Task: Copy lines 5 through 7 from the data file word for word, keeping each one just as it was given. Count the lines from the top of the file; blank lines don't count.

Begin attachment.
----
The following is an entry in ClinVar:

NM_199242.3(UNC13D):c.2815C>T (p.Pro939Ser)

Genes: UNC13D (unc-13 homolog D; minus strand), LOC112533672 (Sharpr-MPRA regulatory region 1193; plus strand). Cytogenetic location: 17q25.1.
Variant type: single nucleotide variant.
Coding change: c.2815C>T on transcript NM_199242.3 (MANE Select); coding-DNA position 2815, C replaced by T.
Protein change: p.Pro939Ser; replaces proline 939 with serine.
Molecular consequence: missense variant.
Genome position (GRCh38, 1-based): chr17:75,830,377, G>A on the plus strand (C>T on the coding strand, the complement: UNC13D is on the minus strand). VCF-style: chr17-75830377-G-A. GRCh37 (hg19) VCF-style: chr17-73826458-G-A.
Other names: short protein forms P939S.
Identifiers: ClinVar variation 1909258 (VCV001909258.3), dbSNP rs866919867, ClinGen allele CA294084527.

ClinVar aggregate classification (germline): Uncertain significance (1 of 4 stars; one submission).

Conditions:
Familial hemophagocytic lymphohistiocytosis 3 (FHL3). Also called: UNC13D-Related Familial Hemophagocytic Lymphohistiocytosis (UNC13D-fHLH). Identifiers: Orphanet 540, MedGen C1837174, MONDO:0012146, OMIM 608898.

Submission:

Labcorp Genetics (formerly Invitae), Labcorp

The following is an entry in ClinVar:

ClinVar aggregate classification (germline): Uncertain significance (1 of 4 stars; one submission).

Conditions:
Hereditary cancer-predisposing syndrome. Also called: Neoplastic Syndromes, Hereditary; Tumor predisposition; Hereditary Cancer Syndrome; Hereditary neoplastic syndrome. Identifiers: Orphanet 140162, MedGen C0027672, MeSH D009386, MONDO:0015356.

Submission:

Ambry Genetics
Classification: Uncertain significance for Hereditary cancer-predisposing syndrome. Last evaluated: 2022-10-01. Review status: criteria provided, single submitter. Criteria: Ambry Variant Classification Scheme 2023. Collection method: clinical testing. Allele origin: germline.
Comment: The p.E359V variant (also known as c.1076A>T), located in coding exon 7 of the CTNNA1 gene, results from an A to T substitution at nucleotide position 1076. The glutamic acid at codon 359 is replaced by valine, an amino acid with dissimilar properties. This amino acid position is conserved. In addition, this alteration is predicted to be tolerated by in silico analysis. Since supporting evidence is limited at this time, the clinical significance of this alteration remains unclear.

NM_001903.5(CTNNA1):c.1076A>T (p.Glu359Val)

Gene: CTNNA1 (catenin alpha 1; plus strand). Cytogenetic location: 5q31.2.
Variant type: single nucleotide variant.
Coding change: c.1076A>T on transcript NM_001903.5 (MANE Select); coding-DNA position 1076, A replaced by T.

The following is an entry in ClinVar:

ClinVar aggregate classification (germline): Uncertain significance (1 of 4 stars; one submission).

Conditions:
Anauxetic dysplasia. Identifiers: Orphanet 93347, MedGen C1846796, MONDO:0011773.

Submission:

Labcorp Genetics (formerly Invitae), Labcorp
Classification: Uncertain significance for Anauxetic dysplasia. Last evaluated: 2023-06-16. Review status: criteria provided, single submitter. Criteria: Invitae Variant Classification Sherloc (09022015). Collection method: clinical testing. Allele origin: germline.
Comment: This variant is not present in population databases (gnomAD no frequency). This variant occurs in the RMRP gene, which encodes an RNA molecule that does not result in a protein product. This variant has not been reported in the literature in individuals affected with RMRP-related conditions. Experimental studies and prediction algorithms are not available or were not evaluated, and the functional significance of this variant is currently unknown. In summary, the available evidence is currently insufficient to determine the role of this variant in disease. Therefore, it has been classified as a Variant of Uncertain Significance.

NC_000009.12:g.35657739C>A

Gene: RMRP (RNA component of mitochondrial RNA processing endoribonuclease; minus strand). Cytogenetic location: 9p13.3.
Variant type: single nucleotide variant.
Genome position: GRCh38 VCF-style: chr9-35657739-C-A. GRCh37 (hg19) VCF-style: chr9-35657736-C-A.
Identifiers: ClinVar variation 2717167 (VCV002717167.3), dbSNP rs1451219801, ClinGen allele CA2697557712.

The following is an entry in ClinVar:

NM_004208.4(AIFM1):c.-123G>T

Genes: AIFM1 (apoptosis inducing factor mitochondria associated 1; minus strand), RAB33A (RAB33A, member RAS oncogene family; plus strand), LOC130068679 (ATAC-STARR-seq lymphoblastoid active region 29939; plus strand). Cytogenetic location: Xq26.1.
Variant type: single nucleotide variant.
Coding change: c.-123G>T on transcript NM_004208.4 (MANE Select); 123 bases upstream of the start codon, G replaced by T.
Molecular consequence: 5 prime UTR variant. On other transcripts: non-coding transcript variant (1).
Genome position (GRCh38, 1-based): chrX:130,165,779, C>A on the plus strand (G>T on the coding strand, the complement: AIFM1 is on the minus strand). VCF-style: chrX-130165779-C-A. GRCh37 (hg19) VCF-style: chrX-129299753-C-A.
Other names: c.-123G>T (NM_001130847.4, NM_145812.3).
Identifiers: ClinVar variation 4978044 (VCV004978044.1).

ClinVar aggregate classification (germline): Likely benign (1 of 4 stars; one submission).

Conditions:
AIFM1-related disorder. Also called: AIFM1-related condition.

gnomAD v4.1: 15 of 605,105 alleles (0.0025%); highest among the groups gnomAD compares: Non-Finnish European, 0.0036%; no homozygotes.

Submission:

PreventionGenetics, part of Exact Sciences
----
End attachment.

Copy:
Coding change: c.2815C>T on transcript NM_199242.3 (MANE Select); coding-DNA position 2815, C replaced by T.
Protein change: p.Pro939Ser; replaces proline 939 with serine.
Molecular consequence: missense variant.